Anyway , here's a link for upwardly mobile women in IT to follow: Women in technology
regards
[ August 30, 2003: Message edited by: HS Thomas ]
 
Tim Holloway
Saloon Keeper
Posts: 22284
151
Android Eclipse IDE Tomcat Server Redhat Java Linux
  • Mark post as helpful
  • send pies
  • Quote
  • Report post to moderator
Most of the "old farts" I knew were back when I was a young upstart. I'm using the term "old fart" as in "just does the same old thing day in and day out". Joe X. handles the COBOL General Ledger or some such thing.
Although aging myself might have changed my perspective, I'm inclined to believe the real reason I don't see any of those types anymore is that the whole nature of software development is so volatile these days that "same old thing" can't cut it anymore and probably hasn't since at least the mid/late '80s.
The more likely issue to me has to do with the fact that many of the same people who like to brag about how young their workforce is are also bragging about how you can get them to work hours that experienced workers who have families won't tolerate and punctuate those brags with comments that they have bought into the hours worked = lines-of-code = amount of functional product myth.
After all these years in the business, I've pretty much decided that the managerial view of programming as monkeys turning the cranks on meat grinders is going to be around until there are no more Elvis sightings.
It's the flying saucer people, y'know. They rejuventated him.
 
Al Newman
Ranch Hand
Posts: 716
  • Mark post as helpful
  • send pies
  • Quote
  • Report post to moderator

Originally posted by Tim Holloway:
Most of the "old farts" I knew were back when I was a young upstart. I'm using the term "old fart" as in "just does the same old thing day in and day out". Joe X. handles the COBOL General Ledger or some such thing.


I didn't mean it in that sense, Tim. Only in the 'over 40' sense. Indeed it's been my observation that the only people I see working in that manner are younger people who have learned to do only the one thing. Young farts?

Originally posted by Tim Holloway:
Although aging myself might have changed my perspective, I'm inclined to believe the real reason I don't see any of those types anymore is that the whole nature of software development is so volatile these days that "same old thing" can't cut it anymore and probably hasn't since at least the mid/late '80s.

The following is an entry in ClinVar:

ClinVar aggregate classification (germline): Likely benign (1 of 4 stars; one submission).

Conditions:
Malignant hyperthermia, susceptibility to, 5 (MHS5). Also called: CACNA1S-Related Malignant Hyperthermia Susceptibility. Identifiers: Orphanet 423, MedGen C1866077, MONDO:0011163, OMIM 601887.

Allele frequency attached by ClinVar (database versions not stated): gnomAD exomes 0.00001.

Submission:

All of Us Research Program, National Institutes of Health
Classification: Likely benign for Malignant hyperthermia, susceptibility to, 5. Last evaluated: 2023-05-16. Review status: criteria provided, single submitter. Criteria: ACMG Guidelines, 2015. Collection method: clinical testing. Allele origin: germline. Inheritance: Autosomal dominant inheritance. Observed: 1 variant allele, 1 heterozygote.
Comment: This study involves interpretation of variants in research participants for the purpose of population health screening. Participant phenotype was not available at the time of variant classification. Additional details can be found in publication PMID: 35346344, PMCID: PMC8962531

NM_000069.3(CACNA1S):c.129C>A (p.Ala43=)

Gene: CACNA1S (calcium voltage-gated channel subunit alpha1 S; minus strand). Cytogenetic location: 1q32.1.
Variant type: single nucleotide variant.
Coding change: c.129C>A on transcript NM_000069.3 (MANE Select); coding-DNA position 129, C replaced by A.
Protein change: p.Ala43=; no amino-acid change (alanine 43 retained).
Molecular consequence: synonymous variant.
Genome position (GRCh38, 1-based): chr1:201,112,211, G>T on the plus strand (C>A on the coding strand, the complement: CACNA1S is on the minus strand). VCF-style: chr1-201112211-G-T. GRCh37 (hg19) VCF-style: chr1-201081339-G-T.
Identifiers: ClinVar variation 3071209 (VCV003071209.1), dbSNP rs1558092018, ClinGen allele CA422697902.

Absolutely. #1 lesson from my early years in the profession was that single-company skillsets are a deathtrap.

Originally posted by Tim Holloway:
The more likely issue to me has to do with the fact that many of the same people who like to brag about how young their workforce is are also bragging about how you can get them to work hours that experienced workers who have families won't tolerate and punctuate those brags with comments that they have bought into the hours worked = lines-of-code = amount of functional product myth.
After all these years in the business, I've pretty much decided that the managerial view of programming as monkeys turning the cranks on meat grinders is going to be around until there are no more Elvis sightings.


My observation is that about 25% of management are intensely like this, 20-25% tend more toward the Peopleware pov and the remainder are shades of gray. At crunchtime the muddy-middle tend to turn into autocrats.
 
Matt Cao
Ranch Hand
Posts: 715
  • Mark post as helpful
  • send pies
  • Quote
  • Report post to moderator
Hi,
The points are already taken previously from many internet clubs including Java Ranch. But still some diehard techies out there still do not believe that you need more than just IT knowledge to survive in the present and future labor market. BTW, I like the words he used "technology mutate".
Regards,
MCao
 
Ranch Hand
Posts: 33
  • Mark post as helpful
  • send pies
  • Quote
  • Report post to moderator
Yes, good grammer and english helps too
 
Matt Cao
Ranch Hand
Posts: 715
  • Mark post as helpful
  • send pies
  • Quote
  • Report post to moderator
Hi,
Not really, if your chain of command is not english speaking and you have one and half secretary as personal assistant.
Regards,
MCao
 
Ranch Hand
Posts: 121
  • Mark post as helpful
  • send pies
  • Quote
  • Report post to moderator

Originally posted by Jim Baiter:
I think this is a very good Q & A with Jim Clark who has always demonstrated superb insight.


I know of a couple of people who have done the same thing (i.e., got out of the IT biz altogether). Just recently, a co-worker of mine quit and is now going to medical school. I heard Patent Lawyers and IT lawyers in general are going to be a "good" field.
 
What could go wrong in a swell place like "The Evil Eye"? Or with this tiny ad?
Building a Better World in your Backyard by Paul Wheaton and Shawn Klassen-Koop
https://coderanch.com/wiki/718759/books/Building-World-Backyard-Paul-Wheaton
    Bookmark Topic Watch Topic
  • New Topic